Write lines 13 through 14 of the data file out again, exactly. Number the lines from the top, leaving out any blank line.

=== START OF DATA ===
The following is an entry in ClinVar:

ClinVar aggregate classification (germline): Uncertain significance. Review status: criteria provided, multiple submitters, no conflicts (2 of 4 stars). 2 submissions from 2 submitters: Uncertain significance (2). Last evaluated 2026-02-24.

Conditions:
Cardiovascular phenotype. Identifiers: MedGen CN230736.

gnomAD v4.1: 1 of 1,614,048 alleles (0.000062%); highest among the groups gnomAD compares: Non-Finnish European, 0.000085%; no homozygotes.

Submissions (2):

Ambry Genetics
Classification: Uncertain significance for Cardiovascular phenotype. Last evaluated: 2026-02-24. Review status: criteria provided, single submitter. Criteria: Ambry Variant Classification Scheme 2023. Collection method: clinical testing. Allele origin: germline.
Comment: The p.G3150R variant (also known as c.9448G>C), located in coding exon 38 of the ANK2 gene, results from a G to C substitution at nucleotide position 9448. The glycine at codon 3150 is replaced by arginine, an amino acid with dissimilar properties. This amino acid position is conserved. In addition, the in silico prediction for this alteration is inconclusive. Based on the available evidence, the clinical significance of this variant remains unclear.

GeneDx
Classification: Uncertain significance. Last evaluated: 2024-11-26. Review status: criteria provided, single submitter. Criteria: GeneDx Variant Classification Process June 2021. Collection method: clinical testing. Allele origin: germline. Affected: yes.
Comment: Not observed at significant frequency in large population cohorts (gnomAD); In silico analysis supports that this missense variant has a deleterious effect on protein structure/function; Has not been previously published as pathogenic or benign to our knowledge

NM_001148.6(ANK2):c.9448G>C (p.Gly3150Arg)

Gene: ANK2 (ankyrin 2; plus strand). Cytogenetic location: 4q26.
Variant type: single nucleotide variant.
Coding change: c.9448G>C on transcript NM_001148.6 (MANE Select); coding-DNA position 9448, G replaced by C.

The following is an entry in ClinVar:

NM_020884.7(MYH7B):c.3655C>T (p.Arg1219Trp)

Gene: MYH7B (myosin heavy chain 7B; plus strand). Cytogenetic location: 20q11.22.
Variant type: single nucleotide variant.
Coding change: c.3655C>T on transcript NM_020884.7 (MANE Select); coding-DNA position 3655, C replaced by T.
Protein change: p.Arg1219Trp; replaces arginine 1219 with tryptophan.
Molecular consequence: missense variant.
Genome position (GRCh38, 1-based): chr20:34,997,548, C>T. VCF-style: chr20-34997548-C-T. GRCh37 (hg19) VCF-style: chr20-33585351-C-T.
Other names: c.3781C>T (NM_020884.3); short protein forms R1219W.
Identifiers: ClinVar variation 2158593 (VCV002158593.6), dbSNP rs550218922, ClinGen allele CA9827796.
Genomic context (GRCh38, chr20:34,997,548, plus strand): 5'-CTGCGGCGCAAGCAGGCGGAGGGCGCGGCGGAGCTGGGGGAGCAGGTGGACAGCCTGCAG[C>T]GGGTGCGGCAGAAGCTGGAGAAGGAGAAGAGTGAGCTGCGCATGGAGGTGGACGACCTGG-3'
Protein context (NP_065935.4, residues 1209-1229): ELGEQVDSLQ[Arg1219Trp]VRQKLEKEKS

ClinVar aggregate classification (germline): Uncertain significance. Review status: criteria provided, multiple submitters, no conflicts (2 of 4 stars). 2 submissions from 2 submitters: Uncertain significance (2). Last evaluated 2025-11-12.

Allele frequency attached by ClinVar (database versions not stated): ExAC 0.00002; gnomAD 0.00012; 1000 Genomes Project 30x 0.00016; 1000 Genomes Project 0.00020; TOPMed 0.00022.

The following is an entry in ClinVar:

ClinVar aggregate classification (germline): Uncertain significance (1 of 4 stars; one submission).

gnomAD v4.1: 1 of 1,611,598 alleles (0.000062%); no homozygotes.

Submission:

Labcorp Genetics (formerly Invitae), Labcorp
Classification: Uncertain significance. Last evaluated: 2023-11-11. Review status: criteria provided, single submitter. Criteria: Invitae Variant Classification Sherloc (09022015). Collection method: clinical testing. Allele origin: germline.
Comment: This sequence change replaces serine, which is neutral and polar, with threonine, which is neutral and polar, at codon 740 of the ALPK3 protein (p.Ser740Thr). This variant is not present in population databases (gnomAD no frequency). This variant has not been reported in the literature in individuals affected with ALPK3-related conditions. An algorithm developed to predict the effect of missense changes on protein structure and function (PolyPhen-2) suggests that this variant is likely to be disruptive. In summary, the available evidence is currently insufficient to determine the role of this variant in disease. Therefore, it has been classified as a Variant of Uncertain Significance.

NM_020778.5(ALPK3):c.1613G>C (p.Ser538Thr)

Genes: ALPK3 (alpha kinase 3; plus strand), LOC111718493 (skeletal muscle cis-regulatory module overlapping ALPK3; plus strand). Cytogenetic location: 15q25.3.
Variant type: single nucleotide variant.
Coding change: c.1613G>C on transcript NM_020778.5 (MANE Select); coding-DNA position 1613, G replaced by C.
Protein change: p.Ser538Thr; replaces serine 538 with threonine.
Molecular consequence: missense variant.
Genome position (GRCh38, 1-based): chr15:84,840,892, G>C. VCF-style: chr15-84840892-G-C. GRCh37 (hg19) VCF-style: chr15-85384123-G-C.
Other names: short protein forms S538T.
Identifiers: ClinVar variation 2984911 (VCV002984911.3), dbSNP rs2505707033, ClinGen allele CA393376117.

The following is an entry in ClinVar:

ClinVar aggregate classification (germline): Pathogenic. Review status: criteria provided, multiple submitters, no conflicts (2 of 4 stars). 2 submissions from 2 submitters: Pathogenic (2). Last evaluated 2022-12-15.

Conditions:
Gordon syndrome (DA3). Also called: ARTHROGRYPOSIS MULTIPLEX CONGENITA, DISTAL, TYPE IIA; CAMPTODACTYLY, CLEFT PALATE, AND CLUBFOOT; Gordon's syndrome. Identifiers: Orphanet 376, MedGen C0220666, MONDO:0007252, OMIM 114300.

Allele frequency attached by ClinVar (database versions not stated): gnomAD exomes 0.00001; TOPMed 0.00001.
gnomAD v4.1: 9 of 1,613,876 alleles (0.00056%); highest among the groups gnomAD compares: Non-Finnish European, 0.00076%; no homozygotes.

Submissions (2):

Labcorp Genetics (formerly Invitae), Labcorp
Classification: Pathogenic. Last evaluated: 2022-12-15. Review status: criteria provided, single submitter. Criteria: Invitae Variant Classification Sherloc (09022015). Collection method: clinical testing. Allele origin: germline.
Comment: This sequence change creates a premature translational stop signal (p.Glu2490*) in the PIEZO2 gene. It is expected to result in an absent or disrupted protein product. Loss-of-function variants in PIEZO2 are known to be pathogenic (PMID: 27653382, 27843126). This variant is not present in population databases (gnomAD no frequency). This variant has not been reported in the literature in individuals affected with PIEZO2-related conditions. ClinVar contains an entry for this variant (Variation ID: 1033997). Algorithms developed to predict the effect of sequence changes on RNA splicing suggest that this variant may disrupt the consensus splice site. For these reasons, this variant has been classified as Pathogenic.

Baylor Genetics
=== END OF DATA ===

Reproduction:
NM_001148.6(ANK2):c.9448G>C (p.Gly3150Arg)

Gene: ANK2 (ankyrin 2; plus strand). Cytogenetic location: 4q26.